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13.2.1: Tropical Forests

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    The Tropical Rain forest

    The Tropical Rain forest contains trees standing 30 to 55 meters in height, creating a continuous canopy of foliage. The enclosed canopy shades the forest floor, creating an open forest formation. Few pure stands of trees exist in the rain forest. Instead, individual trees are widely dispersed throughout the forest. Mahogany, teak and other tropical hardwoods are harvested for creating fine furniture. The lush vegetation and great animal diversity should be expected in the tropical rain forest climate.

    rainforest_Congo_FAO.jpg (10790 bytes)
    Figure \(\PageIndex{1}\): The multistory canopy of the tropical rain forest (Congo) (Image courtesy FAO)

    Peering into the canopy reveals a multistory appearance of broad leaf, evergreen vegetation called "selva". The typical three-tiered zonation includes an emergent layer of solitary, giant trees reaching heights of 55 meters (180 ft) for the sunlight they require. Beneath is an intermediate zone (canopy) of continuous foliage 9 to 18 meters (30 to 60 ft) high. The forest floor is relatively open as the shade of the closed canopy inhibits plant growth. It is a damp and dim world as one walks through the aroma of decaying vegetation. Giant woody vines called "lianas" snake their way up the trunks of trees. Epiphytes ("air plants"), like the brilliantly colored bromeliad, grow in the hollows of trees or the upper surfaces of horizontally-growing branches capturing nutrients and moisture from the air.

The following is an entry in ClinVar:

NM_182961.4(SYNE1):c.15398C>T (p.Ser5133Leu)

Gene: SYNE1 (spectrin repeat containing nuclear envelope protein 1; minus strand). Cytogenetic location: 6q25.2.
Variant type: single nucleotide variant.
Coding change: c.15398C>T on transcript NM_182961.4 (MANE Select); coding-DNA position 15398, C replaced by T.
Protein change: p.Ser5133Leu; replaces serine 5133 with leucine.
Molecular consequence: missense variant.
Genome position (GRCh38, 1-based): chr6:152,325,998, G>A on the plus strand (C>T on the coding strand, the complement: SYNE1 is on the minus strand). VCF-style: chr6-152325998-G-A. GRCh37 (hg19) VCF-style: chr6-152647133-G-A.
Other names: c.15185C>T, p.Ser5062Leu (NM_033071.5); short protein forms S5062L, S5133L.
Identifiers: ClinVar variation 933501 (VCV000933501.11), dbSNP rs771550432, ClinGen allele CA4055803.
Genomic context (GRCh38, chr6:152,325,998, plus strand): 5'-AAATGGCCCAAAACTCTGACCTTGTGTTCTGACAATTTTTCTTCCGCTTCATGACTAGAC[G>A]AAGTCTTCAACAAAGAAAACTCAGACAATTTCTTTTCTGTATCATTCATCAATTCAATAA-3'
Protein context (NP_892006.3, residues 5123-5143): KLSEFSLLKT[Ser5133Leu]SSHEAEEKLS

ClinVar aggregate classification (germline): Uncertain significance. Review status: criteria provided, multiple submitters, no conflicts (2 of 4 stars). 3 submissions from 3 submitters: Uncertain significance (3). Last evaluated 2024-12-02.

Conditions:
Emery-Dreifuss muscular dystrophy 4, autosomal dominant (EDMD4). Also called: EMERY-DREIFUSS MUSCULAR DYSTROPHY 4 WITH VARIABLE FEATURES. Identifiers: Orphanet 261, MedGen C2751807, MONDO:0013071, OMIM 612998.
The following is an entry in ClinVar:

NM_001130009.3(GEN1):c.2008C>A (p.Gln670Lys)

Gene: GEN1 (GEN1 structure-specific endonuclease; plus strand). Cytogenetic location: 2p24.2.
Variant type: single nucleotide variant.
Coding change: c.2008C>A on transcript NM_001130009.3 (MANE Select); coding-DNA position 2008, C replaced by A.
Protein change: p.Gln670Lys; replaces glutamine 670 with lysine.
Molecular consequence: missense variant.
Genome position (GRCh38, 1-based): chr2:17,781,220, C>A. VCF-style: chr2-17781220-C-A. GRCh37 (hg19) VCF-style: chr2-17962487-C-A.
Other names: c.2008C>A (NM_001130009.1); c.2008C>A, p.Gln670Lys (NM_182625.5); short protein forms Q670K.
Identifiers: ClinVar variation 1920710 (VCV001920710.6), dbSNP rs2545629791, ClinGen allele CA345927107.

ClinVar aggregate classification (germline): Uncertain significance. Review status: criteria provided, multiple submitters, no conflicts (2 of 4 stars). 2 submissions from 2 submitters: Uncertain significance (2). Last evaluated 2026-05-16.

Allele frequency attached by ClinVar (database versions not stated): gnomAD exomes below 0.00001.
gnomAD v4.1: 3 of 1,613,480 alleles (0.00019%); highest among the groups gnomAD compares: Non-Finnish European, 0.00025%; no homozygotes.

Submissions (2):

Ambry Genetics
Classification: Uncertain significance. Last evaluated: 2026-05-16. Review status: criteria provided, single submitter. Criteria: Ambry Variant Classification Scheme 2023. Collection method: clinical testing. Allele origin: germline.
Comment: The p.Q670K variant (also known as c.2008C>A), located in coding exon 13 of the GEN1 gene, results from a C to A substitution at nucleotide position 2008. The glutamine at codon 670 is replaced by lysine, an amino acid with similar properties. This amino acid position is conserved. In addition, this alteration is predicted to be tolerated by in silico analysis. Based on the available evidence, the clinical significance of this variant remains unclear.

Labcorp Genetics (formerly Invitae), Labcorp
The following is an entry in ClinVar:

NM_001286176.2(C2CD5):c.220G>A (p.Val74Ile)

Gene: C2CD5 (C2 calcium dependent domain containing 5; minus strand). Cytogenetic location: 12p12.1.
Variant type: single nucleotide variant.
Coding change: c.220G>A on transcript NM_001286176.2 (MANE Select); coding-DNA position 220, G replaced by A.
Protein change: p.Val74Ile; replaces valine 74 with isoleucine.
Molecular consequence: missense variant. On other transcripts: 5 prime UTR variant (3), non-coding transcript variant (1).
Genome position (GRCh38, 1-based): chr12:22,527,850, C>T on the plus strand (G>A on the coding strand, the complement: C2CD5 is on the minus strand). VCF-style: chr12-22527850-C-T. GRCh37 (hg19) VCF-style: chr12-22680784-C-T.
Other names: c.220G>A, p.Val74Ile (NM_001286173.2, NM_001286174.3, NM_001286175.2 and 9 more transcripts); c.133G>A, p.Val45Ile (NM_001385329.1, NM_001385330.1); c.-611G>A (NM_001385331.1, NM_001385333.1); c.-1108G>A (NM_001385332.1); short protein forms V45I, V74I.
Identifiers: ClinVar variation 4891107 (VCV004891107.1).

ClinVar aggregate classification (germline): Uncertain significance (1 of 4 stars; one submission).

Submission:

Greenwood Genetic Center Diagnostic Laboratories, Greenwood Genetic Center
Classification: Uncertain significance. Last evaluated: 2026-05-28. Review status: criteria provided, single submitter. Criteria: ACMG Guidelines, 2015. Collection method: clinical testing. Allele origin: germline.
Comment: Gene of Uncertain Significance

Figure \(\PageIndex{2}\): Bromeliads clinging to a rain forest tree (Image courtesy FAO)

    A cloud forest exists on extremely moist mountain slopes above the elevation of the true rain forest. The cloud forest differs from the rain forest found at lower elevations in that trees are much shorter and the forest floor is virtually impenetrable.

    Plants have adapted to this environment in unique ways:

    “The canopy itself, the ceiling of the jungle, is a dense continuous layer of greenery some 6 or 7 meters deep. Each leaf is accurately angled to ensure that it will collect the maximum amount of light. Many have a special joint at the base of the stalk that enables them to twist and follow the sun as it swings overhead from east to west each day. All except the topmost layer is screened from the wind, so the around them is warm and humid”.

    The Living Planet
    D. Attenborough